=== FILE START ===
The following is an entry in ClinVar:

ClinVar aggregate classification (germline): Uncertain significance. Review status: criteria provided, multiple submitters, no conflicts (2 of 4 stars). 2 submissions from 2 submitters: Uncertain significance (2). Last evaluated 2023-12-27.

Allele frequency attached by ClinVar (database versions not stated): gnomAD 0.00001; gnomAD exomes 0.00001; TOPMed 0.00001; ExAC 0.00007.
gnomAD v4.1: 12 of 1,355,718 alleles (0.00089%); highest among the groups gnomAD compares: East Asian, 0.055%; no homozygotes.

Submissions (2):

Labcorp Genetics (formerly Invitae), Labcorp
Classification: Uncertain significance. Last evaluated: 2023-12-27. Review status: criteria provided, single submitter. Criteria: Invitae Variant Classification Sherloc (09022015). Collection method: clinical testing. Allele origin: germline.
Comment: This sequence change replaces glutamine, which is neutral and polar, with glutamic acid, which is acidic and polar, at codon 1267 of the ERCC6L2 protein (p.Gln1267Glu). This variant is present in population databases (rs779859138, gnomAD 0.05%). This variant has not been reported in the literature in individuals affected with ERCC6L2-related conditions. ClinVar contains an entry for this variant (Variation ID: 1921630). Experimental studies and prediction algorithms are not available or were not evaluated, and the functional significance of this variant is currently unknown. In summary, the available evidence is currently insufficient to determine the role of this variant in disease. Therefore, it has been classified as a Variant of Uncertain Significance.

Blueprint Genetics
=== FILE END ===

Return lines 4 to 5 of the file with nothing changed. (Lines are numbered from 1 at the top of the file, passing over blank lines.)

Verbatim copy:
gnomAD v4.1: 12 of 1,355,718 alleles (0.00089%); highest among the groups gnomAD compares: East Asian, 0.055%; no homozygotes.

Submissions (2):